The city meeting was about housing and tech. It was formal, and Ethel and I were there as a pwd and carer. We tried to ensure that we, the end customer (in the jargon), were never forgotten. There seems to be a lot of tech available to assist us, the trick is to get the right level of tech for the individual pwd. I truly believe that as our generation, and younger, get more diagnoses of dementia that tech will be more easily accepted. Housing seems to be a problem, as we are all different the Housing Associations don’t think it will be cost effective to make individual alterations. In Scotland, anyway, there are LA departments that will do minor repairs for nowt; like repairing locks etc. The Occupational Therapist can get alterations done for free too, like bath hoists and grab bars.
Going forward, as I said there is another meeting this week in the city, so I will report on that, and the shire has promised that I can be involved a bit when staff are brought into it.
A recent discussion on Twitter has made me think about the above.
I am unusual in that I used to work on fraud cases, hold taped interviews with claimants and make decisions on such matters. Now I am a claimant.
My time doing the above was last century (sounds years ago). Even then, the system ethos was not to believe the claimant. Every single little thing had to be proved, and judgement decisions were always difficult; whether it was a genuine mistake or deliberate fraud for example. How there can be a quota for decisions is beyond me.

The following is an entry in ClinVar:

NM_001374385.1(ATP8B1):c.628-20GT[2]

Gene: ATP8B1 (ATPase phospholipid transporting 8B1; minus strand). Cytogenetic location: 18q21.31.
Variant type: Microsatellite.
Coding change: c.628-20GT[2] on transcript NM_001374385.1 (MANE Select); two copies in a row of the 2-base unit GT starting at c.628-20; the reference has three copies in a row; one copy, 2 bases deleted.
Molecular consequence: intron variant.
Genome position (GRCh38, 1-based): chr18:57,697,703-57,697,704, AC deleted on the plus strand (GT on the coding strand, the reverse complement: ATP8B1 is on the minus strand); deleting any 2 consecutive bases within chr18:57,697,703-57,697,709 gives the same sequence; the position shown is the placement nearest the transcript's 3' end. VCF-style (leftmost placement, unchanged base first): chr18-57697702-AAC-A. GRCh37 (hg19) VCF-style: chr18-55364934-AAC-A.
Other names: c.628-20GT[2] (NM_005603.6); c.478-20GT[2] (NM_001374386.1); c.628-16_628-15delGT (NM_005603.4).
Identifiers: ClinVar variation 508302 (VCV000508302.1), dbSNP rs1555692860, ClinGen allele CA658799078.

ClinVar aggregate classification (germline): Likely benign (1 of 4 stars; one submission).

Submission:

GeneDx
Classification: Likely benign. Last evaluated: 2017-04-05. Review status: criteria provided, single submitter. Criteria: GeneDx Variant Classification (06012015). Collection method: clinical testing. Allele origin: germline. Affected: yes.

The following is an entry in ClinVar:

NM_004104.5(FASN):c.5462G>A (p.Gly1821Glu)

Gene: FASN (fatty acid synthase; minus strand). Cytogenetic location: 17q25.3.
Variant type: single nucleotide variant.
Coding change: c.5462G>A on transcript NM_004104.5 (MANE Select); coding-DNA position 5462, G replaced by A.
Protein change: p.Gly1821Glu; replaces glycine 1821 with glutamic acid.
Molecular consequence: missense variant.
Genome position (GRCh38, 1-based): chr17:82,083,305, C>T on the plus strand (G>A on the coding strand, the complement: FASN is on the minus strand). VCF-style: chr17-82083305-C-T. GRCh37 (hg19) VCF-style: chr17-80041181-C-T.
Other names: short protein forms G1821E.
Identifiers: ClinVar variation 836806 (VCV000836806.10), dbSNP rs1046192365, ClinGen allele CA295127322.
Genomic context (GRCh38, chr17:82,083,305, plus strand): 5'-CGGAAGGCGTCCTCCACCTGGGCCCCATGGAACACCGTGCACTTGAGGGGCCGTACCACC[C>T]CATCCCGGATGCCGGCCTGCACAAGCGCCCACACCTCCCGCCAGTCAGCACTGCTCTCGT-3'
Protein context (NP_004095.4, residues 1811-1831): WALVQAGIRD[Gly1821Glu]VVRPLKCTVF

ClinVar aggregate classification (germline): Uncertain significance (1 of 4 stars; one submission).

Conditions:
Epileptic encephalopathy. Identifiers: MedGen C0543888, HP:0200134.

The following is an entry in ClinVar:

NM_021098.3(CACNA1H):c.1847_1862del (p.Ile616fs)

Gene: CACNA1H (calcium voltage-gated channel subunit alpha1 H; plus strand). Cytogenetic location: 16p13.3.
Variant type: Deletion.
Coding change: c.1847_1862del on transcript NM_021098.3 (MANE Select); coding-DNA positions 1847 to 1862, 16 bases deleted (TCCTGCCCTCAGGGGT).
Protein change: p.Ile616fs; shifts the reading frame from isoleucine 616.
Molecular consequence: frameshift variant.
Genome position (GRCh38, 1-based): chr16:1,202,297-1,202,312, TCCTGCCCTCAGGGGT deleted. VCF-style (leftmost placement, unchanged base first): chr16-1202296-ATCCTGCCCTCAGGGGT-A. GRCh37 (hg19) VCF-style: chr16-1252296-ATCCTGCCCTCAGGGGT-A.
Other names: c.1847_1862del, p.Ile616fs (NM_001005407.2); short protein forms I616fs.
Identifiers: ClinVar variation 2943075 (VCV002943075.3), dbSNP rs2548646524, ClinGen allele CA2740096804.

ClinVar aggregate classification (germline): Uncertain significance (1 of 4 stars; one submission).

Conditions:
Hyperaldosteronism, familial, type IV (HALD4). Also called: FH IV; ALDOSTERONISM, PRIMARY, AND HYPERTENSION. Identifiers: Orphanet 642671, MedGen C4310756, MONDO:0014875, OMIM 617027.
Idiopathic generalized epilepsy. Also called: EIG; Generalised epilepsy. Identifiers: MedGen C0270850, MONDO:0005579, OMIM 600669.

Nowadays, as a claimant it seems even worse. The forms for PIP and ESA are even more horrendous, but at least I realised that you have to be very negative and put down yourself on your worst day; very soul searching. As for the assessments; the assessor should be allowed to stop asking the rote questions (they are rote, you can see the assessor reading down the computer screen), if it is obvious the claimant is genuine. My ESA interview went on for 45 minutes although I was out of it after 5 minutes.
Society has been conditioned to accept that all claimants of disability benefits are on the fiddle. Especially, those of us with hidden disabilities.
That’s enough ranting..
God, there are times when I hate this disease. Tiredness is a massive problem at the moment; not true fogginess, but fatigue.
I try to stay positive with all my campaigning and socialising, but doing too much tires me out and the time to slow down is ever changing, sometimes allows more, mostly less. So, I never know when I have crossed the line as the adrenaline kicks in until I stop.
Stopping altogether is not an option!